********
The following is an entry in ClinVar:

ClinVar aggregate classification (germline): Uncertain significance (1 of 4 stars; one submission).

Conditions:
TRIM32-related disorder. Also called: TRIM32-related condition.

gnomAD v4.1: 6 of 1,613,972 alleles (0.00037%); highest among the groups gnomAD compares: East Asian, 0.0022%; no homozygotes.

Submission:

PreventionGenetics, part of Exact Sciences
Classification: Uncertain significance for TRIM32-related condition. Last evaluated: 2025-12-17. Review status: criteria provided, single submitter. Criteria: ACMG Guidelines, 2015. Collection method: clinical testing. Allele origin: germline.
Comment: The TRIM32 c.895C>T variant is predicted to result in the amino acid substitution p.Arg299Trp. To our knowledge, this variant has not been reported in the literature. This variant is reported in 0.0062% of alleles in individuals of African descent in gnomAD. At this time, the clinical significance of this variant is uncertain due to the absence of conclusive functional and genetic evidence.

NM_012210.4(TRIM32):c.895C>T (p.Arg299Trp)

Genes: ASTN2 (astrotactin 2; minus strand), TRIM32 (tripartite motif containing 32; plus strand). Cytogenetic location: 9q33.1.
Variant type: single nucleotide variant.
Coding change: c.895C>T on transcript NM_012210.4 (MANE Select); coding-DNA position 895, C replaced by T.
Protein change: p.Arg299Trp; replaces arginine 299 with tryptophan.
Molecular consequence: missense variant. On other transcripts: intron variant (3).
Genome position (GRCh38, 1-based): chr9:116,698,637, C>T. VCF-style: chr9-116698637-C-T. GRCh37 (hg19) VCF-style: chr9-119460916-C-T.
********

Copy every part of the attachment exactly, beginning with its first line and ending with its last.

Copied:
The following is an entry in ClinVar:

ClinVar aggregate classification (germline): Uncertain significance (1 of 4 stars; one submission).

Conditions:
TRIM32-related disorder. Also called: TRIM32-related condition.

gnomAD v4.1: 6 of 1,613,972 alleles (0.00037%); highest among the groups gnomAD compares: East Asian, 0.0022%; no homozygotes.

Submission:

PreventionGenetics, part of Exact Sciences
Classification: Uncertain significance for TRIM32-related condition. Last evaluated: 2025-12-17. Review status: criteria provided, single submitter. Criteria: ACMG Guidelines, 2015. Collection method: clinical testing. Allele origin: germline.
Comment: The TRIM32 c.895C>T variant is predicted to result in the amino acid substitution p.Arg299Trp. To our knowledge, this variant has not been reported in the literature. This variant is reported in 0.0062% of alleles in individuals of African descent in gnomAD. At this time, the clinical significance of this variant is uncertain due to the absence of conclusive functional and genetic evidence.

NM_012210.4(TRIM32):c.895C>T (p.Arg299Trp)

Genes: ASTN2 (astrotactin 2; minus strand), TRIM32 (tripartite motif containing 32; plus strand). Cytogenetic location: 9q33.1.
Variant type: single nucleotide variant.
Coding change: c.895C>T on transcript NM_012210.4 (MANE Select); coding-DNA position 895, C replaced by T.
Protein change: p.Arg299Trp; replaces arginine 299 with tryptophan.
Molecular consequence: missense variant. On other transcripts: intron variant (3).
Genome position (GRCh38, 1-based): chr9:116,698,637, C>T. VCF-style: chr9-116698637-C-T. GRCh37 (hg19) VCF-style: chr9-119460916-C-T.